The Angel blinked—he had the most beauteous, round-brown eyes, deep and dark as a chocolate pudding; he shook his head, all flowing with auburn curls, as if to clear it of Heavenly Cobwebs, straightened his Halo and Kippah (I had marked him as being a Jewish Angel; they are a particular, deep-thinking breed), looked about himself, and, satisfied that he was in the Correct Locale, marked me, and grinned. He had rows of small, but perfect, white teeth.
            “Veekoochiel,” he said, extending a long, pale-white hand, “Archangel. At your service” (This, he spoke, in the Purest Biblical Hebrew I had ever heard, and I mentally thanked my legions of hard-working rabbis and Bible professors of years before, that I was able to comprehend him.)
            “Veekoochiel,” I said, numbly, “I don’t believe I’ve ever heard that name before, not among the Archangels who are listed in the 17th-Century Book of Angelology by Launcelot Andrewes, and certainly not in Kabbalah, either.”
            “It means, ‘The Debater of God,’” said my Visitor, hovering to his feet, and floating easily over to the old grey office chair near the Eastern wall of my study—which only made sense, it being closest to the Holy City of Jerusalem. He folded his wings expertly, and perched on the edge of the chair, like a great Dove of Peace, “I am the Angelic Advocate who debates Satan, the Prosecutor, in Matters of Celestial Import.”
            “And what matter has sprung up, lately?” I ventured, in lugubrious tone, “The enormous suffering of humanity? The attacks by terrorists against innocent victims? Ongoing civil wars? Humanity’s enormous talent for despoiling the Environment in its never-ending quest for fossil fuel? Violence in Society? Racism? And what about--?”
            “Yes, yes; that’s really enough,” said the Angel, puffing as he reached down to gather his various papers and computer paraphernalia, “The fact is, Reb Dovid, I am here on a Mission. The Old Man—God, that is—is in a Quandary, and he sent me to gather some Information. He’s really of Two Minds, and, when You’re Monotheistic, it does make matters difficult.”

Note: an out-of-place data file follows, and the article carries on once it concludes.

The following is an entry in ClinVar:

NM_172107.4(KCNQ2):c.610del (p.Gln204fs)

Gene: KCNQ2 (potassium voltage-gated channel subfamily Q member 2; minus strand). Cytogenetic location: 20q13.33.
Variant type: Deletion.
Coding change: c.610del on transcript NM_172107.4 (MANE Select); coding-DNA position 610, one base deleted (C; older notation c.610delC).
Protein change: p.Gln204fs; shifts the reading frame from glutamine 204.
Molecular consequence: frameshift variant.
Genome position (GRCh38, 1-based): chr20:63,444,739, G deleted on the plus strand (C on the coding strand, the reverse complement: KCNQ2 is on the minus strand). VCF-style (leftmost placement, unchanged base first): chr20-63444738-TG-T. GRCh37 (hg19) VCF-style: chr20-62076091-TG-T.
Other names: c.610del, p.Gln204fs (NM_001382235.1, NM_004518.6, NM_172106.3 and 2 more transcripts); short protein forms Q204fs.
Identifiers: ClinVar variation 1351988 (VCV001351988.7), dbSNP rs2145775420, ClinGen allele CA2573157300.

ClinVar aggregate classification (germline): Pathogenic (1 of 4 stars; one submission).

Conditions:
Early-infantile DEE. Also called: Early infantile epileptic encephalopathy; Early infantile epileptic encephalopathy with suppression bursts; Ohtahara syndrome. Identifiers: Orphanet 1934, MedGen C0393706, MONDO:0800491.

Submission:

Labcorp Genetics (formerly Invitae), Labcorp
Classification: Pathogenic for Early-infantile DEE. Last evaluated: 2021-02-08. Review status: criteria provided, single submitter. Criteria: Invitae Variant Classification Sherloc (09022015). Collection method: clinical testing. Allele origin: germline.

“It’s a little late in history for us Jews to go Dualistic, or Zoroastrian,” I answered. “What exactly is God hesitant about?”
            “Well,” said the Angel, hesitantly, “with Beresheet, the Book of Beginnings, coming up again, and it looking as if He has another chance to get things right, this time, God is—is—“
            “Is what?” I said, a bit impatiently, it getting later, and my having classes to teach in the morning.
            “—Is thinking about, perhaps, NOT creating Man and Woman, this time ‘round. He—God, that is—might go with a highly-functioning-animal of some sort—maybe a parrot-gorilla-blend, with a working voice-box and opposable thumb, or perhaps a computerized android. Yes. That was the last proposal of the Heavenly Junta, when I left the Gathering.”
            “No Humanity?” I asked, in shock.
            “Yes. I mean, No. No More Humanity.”
            “But where will that leave all of us?” I whisperered in horror.
            “Well, you’ll all die out, eventually,” said the Angel, in a business-like tone, “and, frankly, the way things have been going—regressing as they are—it looks as if that might happen pretty much sooner than later. And God is, as you know, Infinitely Patient.”
He shuffled through his papers.
            “What would change His mind?” I asked, thinking all sorts of desperate thoughts, and no longer tired.
            “It’s not that easy. God has two natures, you know: the True Judge, as well as Kind and Compassionate. But, lately, Humanity has been taking advantage of the latter—I’m just an Angel, hence not subject to human feelings, but how did you folks ever let Evil get the upper hand so thoroughly? You really must try to regain control—angels of your better natures, you know….”
            “Well, how much time do we have, to—to—turn things around?”
            “Oh, I can’t say, R’ Dovid; I’m not God, you know—but you all should be aware, that you’ve been placed On Warning. God is patient, but His patience is not infinite. He was insistent about One Thing, though.”
            “And what was that?”
            “You must begin to make honest efforts toward Peace, Shalom, Salaam, beginning this very Shabbat. It is, after all the Shabbat of Beginnings. The Clock—the Universal Clock of Human Destiny—is ticking. So, all of you, all of Humanity, should Be Aware: Improve Yourselves, in Every Way, both Big and Small. Every Mitzvah, no matter How Insignificant it may appear to you, is another tip on the Scale of Good against Evil. God will wait, but for how long, I cannot tell. I will debate Him for as long as I can, but the Prosecutor grows more powerful with every Evil Deed which Humanity performs. You are all placed on Warning, on Warning. Well; that’s my time; I must go—must be off….”

            And vanished.